[LRUG] Dependency Injection and DHH

Chris Parsons chris.p at rsons.org
Mon Apr 28 04:42:33 PDT 2014

$ request { cat toms_email > toms_blog }

This is the best reflection of what I think and one of the best 
arguments for testing I've seen yet.

On Mon, Apr 28, 2014 at 11:24:53am +0100, Tom Stuart wrote:
>On 28 Apr 2014, at 10:30, Gabe da Silveira <gabe at websaviour.com> wrote:
>> I couldn't agree more that TDD/BDD do not lead to better designs—they lead to better tests, and good tests are just one metric of a good codebase.  Ruby, of course, requires good tests to have any reliability over time whatsoever, but we shouldn't forget that tests are still ancillary.  Being testable is only a small fraction of what makes a given architecture good.
>This obscures an important point. DHH criticises “good tests” and “being testable” as meaningless goals; he characterises TDD practitioners as being fixated on testing qua testing, completely focused on testability and associated metrics (coverage, ratio, speed) in their own right, as if they blindly believe those things to have intrinsic value.
>That’s inaccurate and unfair. Testability is useful precisely because it’s an effective, tangible proxy for other properties of software that are harder to anticipate or recognise: things like modularity, composability, reusability and so on.
>Tests are useful on many levels, but at their most basic they provide a second client for your implementation, encouraging you to think harder about what each part of your software is doing and how it’s doing it. They give you an opportunity to step outside of your immediate goal and look at your software in a different way, from a different angle, with a different set of priorities. This gives you more visibility on the decisions you’re making, and that’s almost always worthwhile.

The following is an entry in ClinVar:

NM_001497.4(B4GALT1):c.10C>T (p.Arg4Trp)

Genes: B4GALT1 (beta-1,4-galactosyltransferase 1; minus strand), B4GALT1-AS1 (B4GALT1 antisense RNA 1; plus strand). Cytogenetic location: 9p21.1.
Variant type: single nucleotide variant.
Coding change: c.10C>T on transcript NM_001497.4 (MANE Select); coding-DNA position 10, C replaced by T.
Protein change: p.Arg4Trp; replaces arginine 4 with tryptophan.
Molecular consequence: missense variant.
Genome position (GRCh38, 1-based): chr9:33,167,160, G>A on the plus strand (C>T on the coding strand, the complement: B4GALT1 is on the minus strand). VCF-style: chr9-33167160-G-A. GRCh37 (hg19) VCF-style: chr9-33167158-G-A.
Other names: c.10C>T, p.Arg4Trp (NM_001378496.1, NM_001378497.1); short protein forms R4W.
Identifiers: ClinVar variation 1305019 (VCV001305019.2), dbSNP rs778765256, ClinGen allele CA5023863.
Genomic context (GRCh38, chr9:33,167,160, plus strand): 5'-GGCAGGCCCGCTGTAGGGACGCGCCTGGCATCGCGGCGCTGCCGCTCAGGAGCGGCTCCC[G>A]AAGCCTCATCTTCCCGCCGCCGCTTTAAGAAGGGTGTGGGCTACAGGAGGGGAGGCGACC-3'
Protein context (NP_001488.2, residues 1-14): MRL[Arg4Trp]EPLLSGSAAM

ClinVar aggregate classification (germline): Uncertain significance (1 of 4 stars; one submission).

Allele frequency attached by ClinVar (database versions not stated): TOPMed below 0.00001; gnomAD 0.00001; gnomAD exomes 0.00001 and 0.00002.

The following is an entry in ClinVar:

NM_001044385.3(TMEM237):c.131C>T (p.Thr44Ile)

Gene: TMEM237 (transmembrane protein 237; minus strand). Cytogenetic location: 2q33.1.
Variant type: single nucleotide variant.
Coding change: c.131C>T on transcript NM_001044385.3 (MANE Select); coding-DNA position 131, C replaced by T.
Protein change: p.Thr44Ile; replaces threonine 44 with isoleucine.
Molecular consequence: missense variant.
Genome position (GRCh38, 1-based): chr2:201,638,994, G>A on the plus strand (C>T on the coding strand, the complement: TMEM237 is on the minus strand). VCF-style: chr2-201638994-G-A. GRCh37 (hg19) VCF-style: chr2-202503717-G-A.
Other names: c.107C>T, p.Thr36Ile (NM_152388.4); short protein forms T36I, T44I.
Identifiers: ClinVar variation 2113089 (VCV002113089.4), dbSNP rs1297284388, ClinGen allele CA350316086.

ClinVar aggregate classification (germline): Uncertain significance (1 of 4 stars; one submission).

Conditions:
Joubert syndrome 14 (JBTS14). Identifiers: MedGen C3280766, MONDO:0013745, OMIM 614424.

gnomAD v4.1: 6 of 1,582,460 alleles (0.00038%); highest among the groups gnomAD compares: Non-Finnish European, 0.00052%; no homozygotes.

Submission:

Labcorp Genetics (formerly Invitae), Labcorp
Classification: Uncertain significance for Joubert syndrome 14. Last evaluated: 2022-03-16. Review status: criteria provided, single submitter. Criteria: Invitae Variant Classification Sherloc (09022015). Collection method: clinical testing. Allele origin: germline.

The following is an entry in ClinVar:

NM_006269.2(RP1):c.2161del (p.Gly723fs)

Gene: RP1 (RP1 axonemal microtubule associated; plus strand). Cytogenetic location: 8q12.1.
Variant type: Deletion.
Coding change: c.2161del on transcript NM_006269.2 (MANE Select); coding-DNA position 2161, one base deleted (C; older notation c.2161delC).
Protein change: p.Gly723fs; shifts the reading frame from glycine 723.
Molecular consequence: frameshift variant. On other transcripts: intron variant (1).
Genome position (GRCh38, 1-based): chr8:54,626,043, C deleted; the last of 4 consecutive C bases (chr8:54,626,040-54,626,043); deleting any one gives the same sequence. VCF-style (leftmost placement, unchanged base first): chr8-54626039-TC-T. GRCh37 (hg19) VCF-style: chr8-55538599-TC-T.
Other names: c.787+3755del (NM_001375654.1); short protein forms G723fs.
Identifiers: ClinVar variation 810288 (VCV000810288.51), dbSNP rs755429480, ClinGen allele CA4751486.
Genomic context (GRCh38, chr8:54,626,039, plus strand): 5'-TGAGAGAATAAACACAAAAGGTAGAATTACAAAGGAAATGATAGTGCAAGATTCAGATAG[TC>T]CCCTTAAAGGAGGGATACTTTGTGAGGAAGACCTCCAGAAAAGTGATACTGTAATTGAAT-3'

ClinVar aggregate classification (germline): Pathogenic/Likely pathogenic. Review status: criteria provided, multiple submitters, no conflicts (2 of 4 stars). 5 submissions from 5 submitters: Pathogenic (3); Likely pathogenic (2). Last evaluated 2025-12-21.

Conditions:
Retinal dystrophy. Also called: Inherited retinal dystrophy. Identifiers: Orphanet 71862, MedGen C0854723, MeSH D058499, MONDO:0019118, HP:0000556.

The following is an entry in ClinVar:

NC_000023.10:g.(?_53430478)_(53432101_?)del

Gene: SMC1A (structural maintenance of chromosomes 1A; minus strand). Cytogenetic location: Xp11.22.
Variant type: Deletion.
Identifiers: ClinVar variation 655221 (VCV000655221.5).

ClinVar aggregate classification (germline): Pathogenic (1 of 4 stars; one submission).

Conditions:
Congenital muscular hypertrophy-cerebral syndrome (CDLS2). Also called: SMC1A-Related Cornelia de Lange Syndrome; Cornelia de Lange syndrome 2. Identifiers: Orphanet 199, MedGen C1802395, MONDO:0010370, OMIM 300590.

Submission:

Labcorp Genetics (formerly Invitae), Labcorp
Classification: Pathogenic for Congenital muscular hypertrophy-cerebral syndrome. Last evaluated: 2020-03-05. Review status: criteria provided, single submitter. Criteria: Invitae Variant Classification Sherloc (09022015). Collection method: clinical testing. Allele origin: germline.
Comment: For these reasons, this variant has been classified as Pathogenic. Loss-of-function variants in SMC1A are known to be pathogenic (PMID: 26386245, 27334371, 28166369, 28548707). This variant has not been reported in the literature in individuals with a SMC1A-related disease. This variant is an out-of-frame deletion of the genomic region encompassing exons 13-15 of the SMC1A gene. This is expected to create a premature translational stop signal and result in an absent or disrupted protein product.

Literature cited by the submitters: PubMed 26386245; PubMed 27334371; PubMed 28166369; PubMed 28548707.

>If it’s a nightmare to isolate a piece of your implementation in order to test it, what does that tell you? Directly: it’s not very “testable”. Indirectly: your design is perhaps a bit tangled up, and you probably could work harder to separate concerns and isolate dependencies and think carefully about how the pieces interact and what they individually mean, and it might be difficult to compose those pieces in different ways later. Would you have noticed those problems anyway? Probably, but going through the exercise of writing tests is one way of increasing the chances of noticing them sooner, while you still have a chance to do something about them before they become too baked-in.
>So I disagree that “TDD/BDD do not lead to better designs” — in my experience they can, because they provide a simple, learnable, repeatable discipline that makes it more likely that you’ll notice design problems sooner. (There are other design benefits too, but I’m trying to focus on the least contentious one.)
>Some programmers may be proficient enough at spotting these problems early that they don’t get any benefit from “testability”, and some may exert enough control over their software’s user-facing behaviour that they are able to dodge complexity at the requirements level, but for the rest of us it’s a useful litmus test for avoiding messy, knotted code. Being testable doesn’t make an architecture good, but good architectures tend to be easier to test.
>I haven’t seen any sensible person say that TDD is a wholesale replacement for thinking about the design of your software, so it’s misleading to argue against that idea as if it’s representative. As you say: DHH’s goal isn’t nuanced discourse.
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Chris Parsons
chris.p at rsons.org

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